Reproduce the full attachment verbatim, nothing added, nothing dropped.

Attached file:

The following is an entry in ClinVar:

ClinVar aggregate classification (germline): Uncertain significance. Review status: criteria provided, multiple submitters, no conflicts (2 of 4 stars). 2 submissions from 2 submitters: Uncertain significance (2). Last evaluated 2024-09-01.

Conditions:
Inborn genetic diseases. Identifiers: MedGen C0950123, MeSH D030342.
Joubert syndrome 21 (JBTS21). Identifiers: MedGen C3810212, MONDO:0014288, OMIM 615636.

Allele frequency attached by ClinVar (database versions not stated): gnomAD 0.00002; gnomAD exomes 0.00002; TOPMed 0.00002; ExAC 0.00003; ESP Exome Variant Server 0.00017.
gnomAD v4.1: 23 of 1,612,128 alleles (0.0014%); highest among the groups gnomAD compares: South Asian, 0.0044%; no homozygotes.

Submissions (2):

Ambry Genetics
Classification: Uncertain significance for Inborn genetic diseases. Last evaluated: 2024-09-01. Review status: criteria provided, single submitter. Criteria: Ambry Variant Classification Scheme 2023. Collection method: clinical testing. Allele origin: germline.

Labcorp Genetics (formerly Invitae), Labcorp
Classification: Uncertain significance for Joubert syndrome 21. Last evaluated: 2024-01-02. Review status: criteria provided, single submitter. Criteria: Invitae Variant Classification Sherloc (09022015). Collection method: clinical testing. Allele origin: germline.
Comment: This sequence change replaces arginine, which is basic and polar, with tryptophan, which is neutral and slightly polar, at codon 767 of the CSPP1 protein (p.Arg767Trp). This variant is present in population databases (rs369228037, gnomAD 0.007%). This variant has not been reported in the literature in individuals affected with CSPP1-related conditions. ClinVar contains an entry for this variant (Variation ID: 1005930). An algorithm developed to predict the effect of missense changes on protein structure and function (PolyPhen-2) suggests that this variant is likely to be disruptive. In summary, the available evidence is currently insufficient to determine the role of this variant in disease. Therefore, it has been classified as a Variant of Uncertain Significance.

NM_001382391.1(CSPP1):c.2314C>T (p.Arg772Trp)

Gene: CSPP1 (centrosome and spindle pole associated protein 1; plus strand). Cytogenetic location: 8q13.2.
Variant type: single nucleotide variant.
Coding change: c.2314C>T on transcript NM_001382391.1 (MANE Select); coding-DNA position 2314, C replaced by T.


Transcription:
The following is an entry in ClinVar:

ClinVar aggregate classification (germline): Uncertain significance. Review status: criteria provided, multiple submitters, no conflicts (2 of 4 stars). 2 submissions from 2 submitters: Uncertain significance (2). Last evaluated 2024-09-01.

Conditions:
Inborn genetic diseases. Identifiers: MedGen C0950123, MeSH D030342.
Joubert syndrome 21 (JBTS21). Identifiers: MedGen C3810212, MONDO:0014288, OMIM 615636.

Allele frequency attached by ClinVar (database versions not stated): gnomAD 0.00002; gnomAD exomes 0.00002; TOPMed 0.00002; ExAC 0.00003; ESP Exome Variant Server 0.00017.
gnomAD v4.1: 23 of 1,612,128 alleles (0.0014%); highest among the groups gnomAD compares: South Asian, 0.0044%; no homozygotes.

Submissions (2):

Ambry Genetics
Classification: Uncertain significance for Inborn genetic diseases. Last evaluated: 2024-09-01. Review status: criteria provided, single submitter. Criteria: Ambry Variant Classification Scheme 2023. Collection method: clinical testing. Allele origin: germline.

Labcorp Genetics (formerly Invitae), Labcorp
Classification: Uncertain significance for Joubert syndrome 21. Last evaluated: 2024-01-02. Review status: criteria provided, single submitter. Criteria: Invitae Variant Classification Sherloc (09022015). Collection method: clinical testing. Allele origin: germline.
Comment: This sequence change replaces arginine, which is basic and polar, with tryptophan, which is neutral and slightly polar, at codon 767 of the CSPP1 protein (p.Arg767Trp). This variant is present in population databases (rs369228037, gnomAD 0.007%). This variant has not been reported in the literature in individuals affected with CSPP1-related conditions. ClinVar contains an entry for this variant (Variation ID: 1005930). An algorithm developed to predict the effect of missense changes on protein structure and function (PolyPhen-2) suggests that this variant is likely to be disruptive. In summary, the available evidence is currently insufficient to determine the role of this variant in disease. Therefore, it has been classified as a Variant of Uncertain Significance.

NM_001382391.1(CSPP1):c.2314C>T (p.Arg772Trp)

Gene: CSPP1 (centrosome and spindle pole associated protein 1; plus strand). Cytogenetic location: 8q13.2.
Variant type: single nucleotide variant.
Coding change: c.2314C>T on transcript NM_001382391.1 (MANE Select); coding-DNA position 2314, C replaced by T.